Repository of Research and Investigative Information

Repository of Research and Investigative Information

Baqiyatallah University of Medical Sciences

Acute Brucella Hepatitis in an Urban Patient

(2009) Acute Brucella Hepatitis in an Urban Patient. Hepatitis Monthly. pp. 310-313. ISSN 1735-143X

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A 35-year-old man was referred to our center because of low grade fever, vomiting, yellow sclera, and tenderness in the upper-right quadrant of his abdomen. Laboratory tests showed a white blood cell (WBC) of 7100/mu L, a platelet of 184,000/mu L. an erythrocyte sedimentation rate (ESR) of 4 mm/h, an alanine aminotransferase (ALT) of 525 U/L, an aspartate aminotransferase AST of 142 U/L, a total bilirubin level of 4.23 mg/dL, and a direct bilirubin level of 3.16 mg/dL. Viral hepatitis markers, immunoglobuline M antibody to cytomegalovirus (anti-CMV IgM), Ebstein-Barr virus (EBV) IgM, and immunologic markers of autoimmune hepatitis were negative. The patient was diagnosed with acute hepatitis. Alkaline phosphatase was in the normal range throughout the course of the disease. Because of the patient's occupation as a butcher and his history of eating semi-cooked sheep testes, serologic tests of brucellosis were conducted; the tests came out positive. We were concerned about the hepatotoxicity of standard regimens; therefore, we started treatment with streptomycin and ciprofloxacin regimens. Although liver enzyme had fallen and fever discontinued, the total and direct bilirubin concentrations in the patient's serum both increased in spite of using 2 weeks of the abovementioned drug regimen. The elevation of bilirubin could have been due to drug hepatotoxicity. Alternatively, a regimen containing ciprofloxacin may have not have been efficient enough and may have had effects on the direct bilirubin concentration. Fortunately, within 8 weeks, progressive recovery was noticed. Brucellosis should be considered in the differential diagnosis of fever and hepatitis for those who live in endemic areas, especially if his/her job was at high risk for acquiring brucellosis. We recommend taking a careful occupational and behavioral history for patients with acute hepatitis syndrome. We assumed that ciprofloxacin was not suitable for brucella hepatitis treatment and also it may cause liver damage. The most appropriate treatment is a standard regimen containing doxycycline.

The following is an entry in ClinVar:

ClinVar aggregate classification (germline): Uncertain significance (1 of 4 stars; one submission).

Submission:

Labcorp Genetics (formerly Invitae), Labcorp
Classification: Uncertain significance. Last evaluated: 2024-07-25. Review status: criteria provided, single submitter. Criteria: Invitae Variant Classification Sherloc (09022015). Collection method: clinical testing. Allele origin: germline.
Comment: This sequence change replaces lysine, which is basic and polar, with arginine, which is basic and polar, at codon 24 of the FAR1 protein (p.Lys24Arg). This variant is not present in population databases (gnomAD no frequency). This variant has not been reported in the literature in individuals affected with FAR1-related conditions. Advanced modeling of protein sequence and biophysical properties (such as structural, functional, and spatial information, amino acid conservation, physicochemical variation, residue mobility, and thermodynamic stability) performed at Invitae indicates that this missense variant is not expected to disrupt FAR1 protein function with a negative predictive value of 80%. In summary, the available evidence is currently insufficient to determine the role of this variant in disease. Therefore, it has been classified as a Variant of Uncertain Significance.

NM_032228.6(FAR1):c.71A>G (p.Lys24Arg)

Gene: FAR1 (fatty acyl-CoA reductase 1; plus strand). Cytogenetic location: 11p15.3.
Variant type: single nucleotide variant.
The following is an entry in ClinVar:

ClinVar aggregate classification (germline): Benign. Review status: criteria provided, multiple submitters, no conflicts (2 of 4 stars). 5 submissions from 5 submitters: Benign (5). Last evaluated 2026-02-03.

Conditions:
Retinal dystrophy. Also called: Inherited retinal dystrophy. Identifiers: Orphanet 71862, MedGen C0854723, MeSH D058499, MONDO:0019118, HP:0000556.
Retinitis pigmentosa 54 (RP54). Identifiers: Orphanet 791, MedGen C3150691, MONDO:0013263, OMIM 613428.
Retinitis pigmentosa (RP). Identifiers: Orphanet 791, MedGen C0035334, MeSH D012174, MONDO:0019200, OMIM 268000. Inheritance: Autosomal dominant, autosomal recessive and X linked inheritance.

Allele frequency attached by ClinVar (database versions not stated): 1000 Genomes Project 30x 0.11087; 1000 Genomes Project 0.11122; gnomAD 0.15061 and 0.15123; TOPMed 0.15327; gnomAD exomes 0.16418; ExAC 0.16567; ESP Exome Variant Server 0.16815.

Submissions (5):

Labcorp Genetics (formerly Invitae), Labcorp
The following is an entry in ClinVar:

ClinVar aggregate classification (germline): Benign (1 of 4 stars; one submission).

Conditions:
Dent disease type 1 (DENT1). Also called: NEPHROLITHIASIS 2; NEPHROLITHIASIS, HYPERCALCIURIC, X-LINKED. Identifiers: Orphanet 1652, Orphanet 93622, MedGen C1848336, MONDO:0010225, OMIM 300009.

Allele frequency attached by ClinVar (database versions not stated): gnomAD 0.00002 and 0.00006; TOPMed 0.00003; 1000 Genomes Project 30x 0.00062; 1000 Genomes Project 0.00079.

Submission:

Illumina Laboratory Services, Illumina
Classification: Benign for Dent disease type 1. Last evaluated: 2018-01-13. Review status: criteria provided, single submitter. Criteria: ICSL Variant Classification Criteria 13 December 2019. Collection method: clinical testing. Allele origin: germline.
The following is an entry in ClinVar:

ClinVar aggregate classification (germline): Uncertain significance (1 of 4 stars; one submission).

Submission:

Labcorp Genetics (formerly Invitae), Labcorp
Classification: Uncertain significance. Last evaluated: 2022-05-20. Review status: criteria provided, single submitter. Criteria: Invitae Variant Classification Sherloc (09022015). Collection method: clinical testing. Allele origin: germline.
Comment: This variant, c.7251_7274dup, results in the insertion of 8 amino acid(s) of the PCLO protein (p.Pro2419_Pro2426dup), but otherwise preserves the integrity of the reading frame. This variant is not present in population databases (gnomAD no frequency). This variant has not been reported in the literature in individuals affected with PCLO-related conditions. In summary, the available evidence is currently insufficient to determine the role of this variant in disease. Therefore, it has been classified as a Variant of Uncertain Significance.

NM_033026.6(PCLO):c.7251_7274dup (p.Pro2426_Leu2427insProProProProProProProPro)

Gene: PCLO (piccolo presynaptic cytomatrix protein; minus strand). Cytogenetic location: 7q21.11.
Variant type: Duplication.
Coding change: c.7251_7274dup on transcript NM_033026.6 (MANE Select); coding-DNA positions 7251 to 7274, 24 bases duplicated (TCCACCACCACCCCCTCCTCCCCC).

Item Type: Article
Keywords: Brucella Hepatitis Alkaline Phosphatase Hyperbilirubinemia Ciprofloxacin doxycycline hepatotoxicity Gastroenterology & Hepatology
Page Range: pp. 310-313
Journal or Publication Title: Hepatitis Monthly
Journal Index: ISI
Volume: 9
Number: 4
ISSN: 1735-143X
Depositing User: مهندس مهدی شریفی

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